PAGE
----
The “Final Report on 9/11 Commission Recommendations” released Dec. 5 chastises Congress for dragging its feet on switching off analog television transmission.
The first item in the section of the recommendations, entitled “Emergency Preparedness and Response,” gives federal government a grade of “F” for not having brought the analog switch-off to a conclusion to free radio spectrum for first responders.
The report acknowledges that the Pending Year 2006 budget reconciliation would set a date for the handover of the analog spectrum and reserve some of the relinquished bandwidth for public safety use. However, it calls the House and Senate 2009 deadline for the return “too distant given the urgency of the threat.”
“A 2007 handover date would make the American people safer sooner,” the report said. The report parenthetically would raise its grade to a “C” if the bill passes.
The final recommendations are the work product of the National Commission on Terrorist Attacks Upon the United States, which was established to assess what went wrong and how to reduce the nation’s vulnerability to future attacks. The commission is chaired by former New Jersey governor Thomas Kean and co-chaired by Lee Hamilton, a former member of the House of Representatives from Indiana.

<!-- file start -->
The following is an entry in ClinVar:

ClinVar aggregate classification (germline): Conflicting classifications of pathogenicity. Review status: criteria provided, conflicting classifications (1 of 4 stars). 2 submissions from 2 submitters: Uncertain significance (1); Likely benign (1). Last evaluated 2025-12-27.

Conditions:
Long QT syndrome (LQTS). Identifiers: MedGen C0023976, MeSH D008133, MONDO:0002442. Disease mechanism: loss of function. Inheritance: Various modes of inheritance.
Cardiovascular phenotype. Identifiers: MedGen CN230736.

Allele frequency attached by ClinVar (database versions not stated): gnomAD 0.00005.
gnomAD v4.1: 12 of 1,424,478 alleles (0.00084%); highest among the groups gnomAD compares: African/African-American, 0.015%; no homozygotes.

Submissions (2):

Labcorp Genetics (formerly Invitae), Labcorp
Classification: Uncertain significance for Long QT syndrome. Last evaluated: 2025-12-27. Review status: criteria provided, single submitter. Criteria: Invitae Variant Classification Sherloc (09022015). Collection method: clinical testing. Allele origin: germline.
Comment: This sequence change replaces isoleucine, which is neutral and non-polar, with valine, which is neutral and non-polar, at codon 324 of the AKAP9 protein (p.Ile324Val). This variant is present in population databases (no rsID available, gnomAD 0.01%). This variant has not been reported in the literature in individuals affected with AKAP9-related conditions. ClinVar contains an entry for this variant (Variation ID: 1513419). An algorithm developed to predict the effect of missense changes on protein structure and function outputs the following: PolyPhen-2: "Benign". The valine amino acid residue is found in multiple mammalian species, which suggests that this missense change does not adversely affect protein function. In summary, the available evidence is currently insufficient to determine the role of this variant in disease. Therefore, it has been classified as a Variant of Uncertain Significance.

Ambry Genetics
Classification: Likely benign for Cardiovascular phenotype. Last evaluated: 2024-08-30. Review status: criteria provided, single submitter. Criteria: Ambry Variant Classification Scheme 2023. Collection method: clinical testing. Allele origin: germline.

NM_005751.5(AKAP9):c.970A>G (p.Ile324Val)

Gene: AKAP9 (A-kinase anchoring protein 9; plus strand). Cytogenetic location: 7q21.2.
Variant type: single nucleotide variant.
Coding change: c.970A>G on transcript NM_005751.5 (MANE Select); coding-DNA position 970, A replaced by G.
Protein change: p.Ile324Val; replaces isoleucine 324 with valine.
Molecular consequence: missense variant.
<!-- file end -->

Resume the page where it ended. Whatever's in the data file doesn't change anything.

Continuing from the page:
On Dec. 7, Consumer Electronics Association president and CEO Gary Shapiro issued a statement calling on Congress to hasten finalizing the budget reconciliation bill that would set the date for the switch-off.
Saying the return of the spectrum would have “immense public benefits, most importantly additional spectrum for first responders,” Shapiro also said handover of the spectrum would lead to new wireless technologies and capabilities.